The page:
At the front of the shifter is a reasonably spacious storage compartment with a sliding lid that can be operated by a button.

The door handles on the inside have that new Lexus feature where they are activated with a button. So you press it with your thumb, the door lock unlocks electronically and then you push the door out. I’m still not crazy about this – it seems to me that the engineers are still fine-tuning the timing, at least on these pre-production prototypes, between the moment you press the button and the moment the lock releases – but I admit that it makes the door a little easier to open.

My main UX flu is here. The temperature control knob is a physical dial with easy-to-read numbers, which is great. The volume control is a physical knob, silky smooth, great. But the fan speed control is a touchscreen slider. I hate it. This is virtually impossible to adjust without taking your eyes off the road.

The navigation system is actually quite good. While I always prefer to use those in my phone, it’s nice to have a solid backup if you’re in areas with no cell service, which is a reality for me where I live.

The steering wheel is uncluttered and was easy to train even in the limited time I had to drive the cars. There are navigation pads on each side that correspond to the left and right screens next to the central speedometer. The buttons are responsive and their careful placement makes them easy to use without looking at them and without having to stretch your thumbs.

Obviously I couldn’t shoot this while driving, but there was a heads-up display in the F-Sport model I drove. It’s a great feature and something you’ll want to check for yourself on a test drive. I experimented with different seating positions during my riding time, and in one with the seat down low, I noticed the HUD drifting out of sight as my posture changed. That probably depends on the body type.

A note about the interior is that when you lower the rear seats, the cargo floor is not flat. But again, this is not a car to pick up Billy bookcases. It was also unclear at the time of going to press whether Lexus had jettisoned the optional third row of seats or would offer it on production models.

When the RX launches later this year, three powertrains will be offered:

The 350 will be available with either FWD or AWD, while the 350h and 500h will be AWD only.

To me, this car only makes sense in its AWD hybrid options, where consumers can get the best of both worlds: a spacious, comfortable vehicle, with better gas mileage than a much smaller car. The fuel-sipper of the RX lineup is the 350h. Its 2.5-liter 4-cylinder gets 36 MPG combined, but offers decent acceleration; going up to the 500 hrs gets you a turbocharged 2.4-litre four-cylinder, and while the combined mileage drops to 27 MPG, you get more off-the-line launch if you’re in a rush.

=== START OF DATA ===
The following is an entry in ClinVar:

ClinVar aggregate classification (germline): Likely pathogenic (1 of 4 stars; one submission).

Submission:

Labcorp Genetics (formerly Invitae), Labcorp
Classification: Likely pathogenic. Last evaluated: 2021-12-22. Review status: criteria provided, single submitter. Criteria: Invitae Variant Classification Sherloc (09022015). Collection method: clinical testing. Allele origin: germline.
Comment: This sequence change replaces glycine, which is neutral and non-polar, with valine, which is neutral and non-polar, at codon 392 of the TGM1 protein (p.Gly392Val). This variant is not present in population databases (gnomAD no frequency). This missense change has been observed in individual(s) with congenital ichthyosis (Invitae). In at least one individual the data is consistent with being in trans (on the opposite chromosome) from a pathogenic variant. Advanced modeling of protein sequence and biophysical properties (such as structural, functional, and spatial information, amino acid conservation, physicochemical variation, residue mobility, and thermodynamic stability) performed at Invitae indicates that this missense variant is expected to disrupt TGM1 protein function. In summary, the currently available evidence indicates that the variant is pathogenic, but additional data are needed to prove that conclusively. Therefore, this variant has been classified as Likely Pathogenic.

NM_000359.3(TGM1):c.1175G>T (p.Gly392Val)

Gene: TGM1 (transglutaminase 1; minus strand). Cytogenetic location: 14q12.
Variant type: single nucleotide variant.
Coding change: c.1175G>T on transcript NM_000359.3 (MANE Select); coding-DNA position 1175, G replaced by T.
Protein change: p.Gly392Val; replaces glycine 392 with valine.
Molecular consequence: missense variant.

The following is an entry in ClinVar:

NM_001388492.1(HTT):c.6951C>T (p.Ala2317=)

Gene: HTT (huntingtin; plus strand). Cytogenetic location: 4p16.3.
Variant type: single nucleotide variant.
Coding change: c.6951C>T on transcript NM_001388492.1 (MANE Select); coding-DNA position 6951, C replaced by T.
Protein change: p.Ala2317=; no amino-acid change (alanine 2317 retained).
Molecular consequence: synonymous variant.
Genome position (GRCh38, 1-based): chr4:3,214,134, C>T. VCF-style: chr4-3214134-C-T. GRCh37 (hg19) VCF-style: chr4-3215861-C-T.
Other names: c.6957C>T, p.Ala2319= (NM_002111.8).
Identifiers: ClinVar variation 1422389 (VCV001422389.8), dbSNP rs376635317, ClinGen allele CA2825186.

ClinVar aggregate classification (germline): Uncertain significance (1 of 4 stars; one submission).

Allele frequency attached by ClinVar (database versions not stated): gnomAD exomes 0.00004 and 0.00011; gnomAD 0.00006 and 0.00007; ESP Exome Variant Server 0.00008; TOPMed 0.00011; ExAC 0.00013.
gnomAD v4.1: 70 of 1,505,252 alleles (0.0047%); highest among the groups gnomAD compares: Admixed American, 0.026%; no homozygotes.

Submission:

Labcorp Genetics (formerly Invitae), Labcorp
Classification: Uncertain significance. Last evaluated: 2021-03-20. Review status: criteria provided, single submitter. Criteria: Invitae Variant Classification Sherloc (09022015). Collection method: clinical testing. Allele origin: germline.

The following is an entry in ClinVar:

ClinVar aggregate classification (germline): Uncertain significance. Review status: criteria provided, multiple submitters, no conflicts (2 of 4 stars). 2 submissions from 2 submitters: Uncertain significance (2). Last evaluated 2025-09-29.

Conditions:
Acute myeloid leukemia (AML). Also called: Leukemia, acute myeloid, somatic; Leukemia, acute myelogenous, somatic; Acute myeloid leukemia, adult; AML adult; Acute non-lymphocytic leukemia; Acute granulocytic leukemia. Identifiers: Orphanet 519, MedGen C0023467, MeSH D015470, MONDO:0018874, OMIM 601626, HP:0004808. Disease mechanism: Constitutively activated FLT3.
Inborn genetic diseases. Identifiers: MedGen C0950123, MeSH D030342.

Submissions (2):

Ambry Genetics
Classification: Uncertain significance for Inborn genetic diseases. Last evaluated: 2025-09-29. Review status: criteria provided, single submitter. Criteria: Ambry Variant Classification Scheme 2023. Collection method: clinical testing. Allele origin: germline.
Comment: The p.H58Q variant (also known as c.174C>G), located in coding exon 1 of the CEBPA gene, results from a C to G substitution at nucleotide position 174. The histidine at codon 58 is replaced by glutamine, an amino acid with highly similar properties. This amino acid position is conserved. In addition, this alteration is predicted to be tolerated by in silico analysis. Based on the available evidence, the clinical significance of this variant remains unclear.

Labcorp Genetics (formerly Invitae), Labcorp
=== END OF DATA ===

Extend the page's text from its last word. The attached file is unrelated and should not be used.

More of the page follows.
The brakes on all the models I drove were fantastic, with great and confidence inspiring stopping power, especially for a vehicle of this size. Handling is about what you’d expect from Lexus, with a good balance between ride comfort and the ability to corner without losing composure.

All in all, this car won’t make you forget it’s an SUV, but it’s fairly fast, and the overtaking ability is available (although it does require a bit of patience unless you’re driving the 500 hours). Above all, this vehicle is supreme comfortable.

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I must tell one anecdote from the trip, which perhaps only industrial designers would appreciate:

At press events like this you’re not driving all the time; there’s downtime, where you and the other journalists are waiting for a car or the bathroom, chatting.

The group is mostly dominated by dedicated automotive journalists, with a few industry analysts on the side. There are very few design shops and we are sometimes the only ones, which means I have no one to rant or rant against.

During a break, I was chatting with an analyst from a large company. He had never heard of Core77 and asked what I was covering. When I said “Design” he said:

“Oh, so you and I are pretty much on the other end of the spectrum.”

“What do you mean?” I asked.

“I really love function. I’m more of a functionalist. I don’t like design that much,” he said.

I was amazed. This industry expert considered design as the opposite of function.

I suppose you could say that’s true of some parts of a car’s exterior – that a slash across the door serves no purpose at all – but what about the interior? I’m surprised this guy doesn’t realize that a team of designers are the ones providing the resources to, well, every function in the car.

After all these years, the recognition of design still has a long way to go.